ACT Brumbies assistant Dan McKellar hit with fine for heated referee confrontation

Dan McKellar was fined $10,000 by SANZAAR, with $5000 suspended. Photo: Melissa AdamsThe ACT Brumbies’ shattering exit from the Super Rugby title race took another twist on Tuesday when assistant coach Dan McKellar was slapped with a $10,000 fine for misconduct after a controversial end to their quarter-final loss.

McKellar has apologised to referee Angus Gardner after using crude or insulting language to the match official after a tense end to the loss to the Otago Highlanders last month.

Gardner raised the ire of everyone at Brumbyland when he denied winger Lausii Taliauli a potential match-winning try with five minutes left in the 15-9 defeat, and then refused to penalise the Highlanders’ scrum in the final seconds.

Super Rugby’s governing body, SANZAAR, did not want to comment on Gardner’s performance in the Brumbies-Highlanders match.

But McKellar’s fiery outburst after full-time has cost him dearly, with SANZAAR handing down a fine, with $5000 of the total suspended for the next 12 months.

Judicial officer Terry Willis has gagged the Brumbies from commenting on the situation, with SANZAAR boss Andy Marinos the only person allowed to speak about the issue.

Willis said McKellar had “unreservedly apologised” to Gardner since, and agreed such behaviour had no place in the game.

McKellar was found to be in breach of code of conduct sections 8.3 (k) and 8.3 (l), which states: “All persons shall not use crude, insulting or abusive language towards match officials.”

Meanwhile, the Brumbies are still waiting for a decision on coach Stephen Larkham’s immediate future, as he weighs up an option to join the Wallabies as a full-time assistant.

Larkham’s contract will expire at the end of the year and the timing of his decision will likely mean he remains with the Brumbies for at least the 2017 Super Rugby season.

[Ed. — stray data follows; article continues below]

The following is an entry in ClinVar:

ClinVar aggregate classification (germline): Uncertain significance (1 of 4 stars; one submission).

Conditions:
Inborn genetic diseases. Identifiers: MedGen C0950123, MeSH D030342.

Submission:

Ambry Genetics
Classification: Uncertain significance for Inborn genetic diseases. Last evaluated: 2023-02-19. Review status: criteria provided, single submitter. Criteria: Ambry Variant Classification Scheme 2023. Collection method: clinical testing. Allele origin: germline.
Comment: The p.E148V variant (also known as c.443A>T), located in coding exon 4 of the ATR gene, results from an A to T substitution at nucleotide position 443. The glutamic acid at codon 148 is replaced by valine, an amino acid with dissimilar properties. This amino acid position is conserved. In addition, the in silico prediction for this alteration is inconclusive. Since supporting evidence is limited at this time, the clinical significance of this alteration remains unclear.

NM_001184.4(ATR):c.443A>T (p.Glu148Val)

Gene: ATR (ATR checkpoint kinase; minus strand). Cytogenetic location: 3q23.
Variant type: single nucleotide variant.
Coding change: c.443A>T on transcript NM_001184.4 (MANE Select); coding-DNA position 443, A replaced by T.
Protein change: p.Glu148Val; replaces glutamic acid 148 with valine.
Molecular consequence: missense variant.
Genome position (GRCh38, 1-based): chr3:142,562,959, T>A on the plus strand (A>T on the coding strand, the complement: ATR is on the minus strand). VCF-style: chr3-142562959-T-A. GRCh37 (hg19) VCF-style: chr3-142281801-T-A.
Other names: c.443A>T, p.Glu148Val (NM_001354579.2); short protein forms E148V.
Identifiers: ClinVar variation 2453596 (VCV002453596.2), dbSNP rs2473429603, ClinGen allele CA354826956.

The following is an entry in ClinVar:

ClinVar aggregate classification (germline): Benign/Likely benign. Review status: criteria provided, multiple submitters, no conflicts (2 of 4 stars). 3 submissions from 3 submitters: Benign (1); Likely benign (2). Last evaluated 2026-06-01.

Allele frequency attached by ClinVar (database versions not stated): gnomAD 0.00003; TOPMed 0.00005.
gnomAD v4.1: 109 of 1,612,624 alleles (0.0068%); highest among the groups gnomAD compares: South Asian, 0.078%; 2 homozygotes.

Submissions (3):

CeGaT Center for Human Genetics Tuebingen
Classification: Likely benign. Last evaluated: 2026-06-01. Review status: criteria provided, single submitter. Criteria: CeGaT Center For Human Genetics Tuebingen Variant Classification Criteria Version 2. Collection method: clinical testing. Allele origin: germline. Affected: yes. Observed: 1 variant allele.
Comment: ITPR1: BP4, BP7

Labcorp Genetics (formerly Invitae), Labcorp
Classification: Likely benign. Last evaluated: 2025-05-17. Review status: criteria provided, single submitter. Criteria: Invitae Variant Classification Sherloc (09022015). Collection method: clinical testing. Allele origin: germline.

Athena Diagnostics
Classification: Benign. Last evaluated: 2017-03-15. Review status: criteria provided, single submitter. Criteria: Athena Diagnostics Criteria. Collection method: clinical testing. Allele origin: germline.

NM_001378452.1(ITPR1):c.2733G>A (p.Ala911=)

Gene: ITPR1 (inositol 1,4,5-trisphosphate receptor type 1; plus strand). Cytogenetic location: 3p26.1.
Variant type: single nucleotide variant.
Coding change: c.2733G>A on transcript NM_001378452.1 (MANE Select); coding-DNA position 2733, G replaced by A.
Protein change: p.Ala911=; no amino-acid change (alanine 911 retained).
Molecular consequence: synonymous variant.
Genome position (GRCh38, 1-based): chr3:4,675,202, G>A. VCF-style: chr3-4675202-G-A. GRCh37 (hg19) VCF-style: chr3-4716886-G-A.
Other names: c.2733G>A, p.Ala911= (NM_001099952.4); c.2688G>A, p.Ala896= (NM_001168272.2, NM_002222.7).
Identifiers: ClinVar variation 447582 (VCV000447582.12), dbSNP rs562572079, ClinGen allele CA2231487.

However, one option is to lead the Brumbies through a transition period next year before joining the Wallabies in a permanent role in the seasons leading to the 2019 World Cup.

That would give the Brumbies time to plan for his potential departure, but the club is keen to keep Larkham for the next three seasons.

Larkham has juggled his dual role for the past two seasons, but it has limited the World Cup-winning former fly-half to less than a month of holidays since the start of last year.

He is negotiating with the Brumbies and the ARU to find the right balance and wants to play a role with both teams.

It is expected he will make his final decision within the next two weeks, to allow both camps to plan for the future.

The Brumbies are also searching for a new permanent chief executive, with the job to be advertised in the coming weeks.

Australia v Sri Lanka: Jon Holland’s career takes sudden turn for the better

GALLE: Australian spinner Jon Holland had thought his Test career had passed him by but believes he is ready to handle the pressure in the second Test against Sri Lanka.

As Holland prepares for his debut, Sri Lanka was dealt a blow when fast bowler Nuwan Pradeep strained a hamstring at training and was sent to Colombo for scans. He could be the fourth local quick unavailable for selection because of injury.

Pradeep claimed two wickets in Australia’s first innings in Kandy, including opener David Warner.

Steve O’Keefe’s hamstring strain during the Kandy opener meant the tourists had to quickly find a replacement. That came almost too quick for Holland, who, having received a call from selection chairman Rod Marsh, remembered he still had not renewed his passport.

“I knew the week before. I tried to verify a betting account. I needed my passport and I saw it was expired,” Holland said.